How to find hidden time in your day to study

Although we all get the same 24 hours in a day – which means we all have the same amount of time to work as Beyoncé – you’re not alone if you sometimes struggle to get everything done.

Luckily, making some simple adjustments is all that’s necessary to start getting the most out of your day. If you identify quiet moments and use them wisely, your studies can fit around even the busiest of schedules.

Step 1: decide what’s important

“Most people don’t have a clue how many commitments they’ve signed up for and how much time they cost,” says David Allen, author of Getting Things Done: The Art of Stress-free Productivity.

“They’re in a constant emergency mode, trying to solve problems as they happen. Instead, you need to sit down on a weekly basis to plan out your work so that deadlines don’t overwhelm you.”

Keeping a time log is a good way to set priorities. During a typical work day, note down what you’re doing during specific time slots. The next day, rate each activity on a scale from one to three, with one indicating an activity that’s a great use of your time, and three representing time-wasting activities.

Focus on moments you spend staring at your phone or aimlessly watching TV, and transform them into study time.

Step 2: pick your ideal study moment

“Getting up earlier and spending an hour studying at the beginning of the day before going to work is one of the best strategies,” says Elizabeth Saunders, CEO of time management coaching company Real Life E.

“Many think that studying after work is effective, but that isn’t always the case. The majority of people are really tired by the end of their work day, and that can make studying more difficult.”

If you can’t face getting up earlier in the morning, there are still some other hidden time pockets to turn into study time.

You could devote one morning each weekend to your studies and go to a coffee shop or library to study for a few hours.

Or maybe you’re one of those rare people who do function better after dark. All it takes to discover your best study time is a simple test to check if you’re a morning or evening person.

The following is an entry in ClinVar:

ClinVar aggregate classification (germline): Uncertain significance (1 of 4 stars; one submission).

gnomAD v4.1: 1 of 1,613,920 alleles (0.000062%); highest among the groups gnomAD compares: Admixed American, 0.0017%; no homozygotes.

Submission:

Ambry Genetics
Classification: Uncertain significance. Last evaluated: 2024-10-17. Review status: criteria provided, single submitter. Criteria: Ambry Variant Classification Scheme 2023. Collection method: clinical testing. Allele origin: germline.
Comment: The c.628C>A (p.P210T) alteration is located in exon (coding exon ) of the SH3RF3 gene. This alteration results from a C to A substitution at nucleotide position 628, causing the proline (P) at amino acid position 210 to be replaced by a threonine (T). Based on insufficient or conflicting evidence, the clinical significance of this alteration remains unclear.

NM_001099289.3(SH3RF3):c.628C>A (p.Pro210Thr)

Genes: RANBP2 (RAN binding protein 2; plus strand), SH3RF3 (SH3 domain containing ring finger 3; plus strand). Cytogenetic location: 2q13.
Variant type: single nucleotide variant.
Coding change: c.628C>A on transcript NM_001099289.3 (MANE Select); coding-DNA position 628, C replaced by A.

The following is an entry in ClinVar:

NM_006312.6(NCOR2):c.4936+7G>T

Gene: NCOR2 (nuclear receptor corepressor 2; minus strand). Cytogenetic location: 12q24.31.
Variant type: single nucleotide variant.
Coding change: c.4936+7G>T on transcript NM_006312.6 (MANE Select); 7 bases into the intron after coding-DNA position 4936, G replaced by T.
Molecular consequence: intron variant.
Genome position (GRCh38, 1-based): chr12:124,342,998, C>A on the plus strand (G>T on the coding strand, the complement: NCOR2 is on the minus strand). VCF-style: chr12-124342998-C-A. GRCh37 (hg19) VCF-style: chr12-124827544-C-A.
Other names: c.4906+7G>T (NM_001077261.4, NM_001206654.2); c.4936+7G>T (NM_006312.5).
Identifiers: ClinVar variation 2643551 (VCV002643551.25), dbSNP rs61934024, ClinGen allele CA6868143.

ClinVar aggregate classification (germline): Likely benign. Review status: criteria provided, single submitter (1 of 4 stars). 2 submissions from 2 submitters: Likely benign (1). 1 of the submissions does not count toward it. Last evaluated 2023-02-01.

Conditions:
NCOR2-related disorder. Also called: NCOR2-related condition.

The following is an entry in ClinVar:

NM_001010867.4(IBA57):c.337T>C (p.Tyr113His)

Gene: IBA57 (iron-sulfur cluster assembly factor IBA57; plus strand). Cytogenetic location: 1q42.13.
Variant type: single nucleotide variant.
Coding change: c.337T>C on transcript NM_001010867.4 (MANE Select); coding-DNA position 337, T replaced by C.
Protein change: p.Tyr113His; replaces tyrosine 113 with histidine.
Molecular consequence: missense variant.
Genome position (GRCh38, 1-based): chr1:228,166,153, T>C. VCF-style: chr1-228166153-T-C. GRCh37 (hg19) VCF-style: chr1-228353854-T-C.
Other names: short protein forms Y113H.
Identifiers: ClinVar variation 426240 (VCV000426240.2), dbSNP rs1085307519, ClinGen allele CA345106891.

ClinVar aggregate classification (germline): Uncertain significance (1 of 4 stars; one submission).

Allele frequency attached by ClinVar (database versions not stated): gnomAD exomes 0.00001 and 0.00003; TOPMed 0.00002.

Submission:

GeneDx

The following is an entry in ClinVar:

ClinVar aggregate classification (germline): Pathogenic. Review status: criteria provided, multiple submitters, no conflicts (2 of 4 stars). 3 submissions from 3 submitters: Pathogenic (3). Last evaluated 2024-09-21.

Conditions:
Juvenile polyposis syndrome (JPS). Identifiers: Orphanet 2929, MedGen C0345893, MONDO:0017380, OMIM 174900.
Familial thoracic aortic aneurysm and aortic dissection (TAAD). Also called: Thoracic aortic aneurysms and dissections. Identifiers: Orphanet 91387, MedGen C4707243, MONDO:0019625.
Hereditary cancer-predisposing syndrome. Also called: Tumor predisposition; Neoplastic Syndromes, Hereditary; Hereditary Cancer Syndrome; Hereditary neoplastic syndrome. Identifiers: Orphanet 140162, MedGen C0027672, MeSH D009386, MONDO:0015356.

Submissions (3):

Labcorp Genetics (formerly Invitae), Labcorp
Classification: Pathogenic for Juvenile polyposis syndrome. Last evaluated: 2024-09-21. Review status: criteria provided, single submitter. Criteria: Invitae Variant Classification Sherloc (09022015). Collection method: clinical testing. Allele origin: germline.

Step 3: make time to relax

It may feel counterintuitive to schedule downtime, but it’s actually the best way to boost your productivity.

A 2016 study by the University of New South Wales found that sleep deprivation can have the same negative effects on response speed and accuracy as being drunk. Clare Evans, author of Time Management for Dummies, recommends breaks as a means of claiming hidden time to study.

“With a more relaxed mind, you’ve got more energy and you’ll feel more effective when you’re studying,” she says.

“Don’t work when you’re tired and don’t work excessively long hours. You won’t take in as much information, and you’ll just become more and more ineffective.”

Step 4: say no

If you can’t remember when you last had a quiet night in, consider whether you need to get better at saying no.

It’s important to spend time with your friends and help them out when they need you, but if you’re left without time for yourself you run the risk of ending up without time to study.

Don’t feel like you’re rejecting people by saying no and never get tricked into defending your choice.

If you find it hard to say no, change your body language to appear more confident.

  • stand up straight
  • speak clearly
  • make eye contact
  • people will respect your decision.

Step 5: imagine your future

Finding and using hidden time takes persistence: you’ll need to keep making the right choices to create study time as you progress with your qualification.

If your phone or that new Netflix series are just too tempting, remember why you chose to pursue your qualification in the first place.

Although it’s true that you can’t “make” more time, you can learn to use the time you have more effectively. It all comes down to identifying hidden pockets of study time, cutting down on time-wasting activities, and sticking to your schedule.

This might not make you into a world-famous pop star, but it will help you succeed in your studies – with enough time left to master the Single Ladies dance.

Browse the full range of AAT study support resources here

Coco d'Hont is a staff writer at Flibl and reports on technology, finance and workplace wellbeing. Follow her on Twitter @cococatani.

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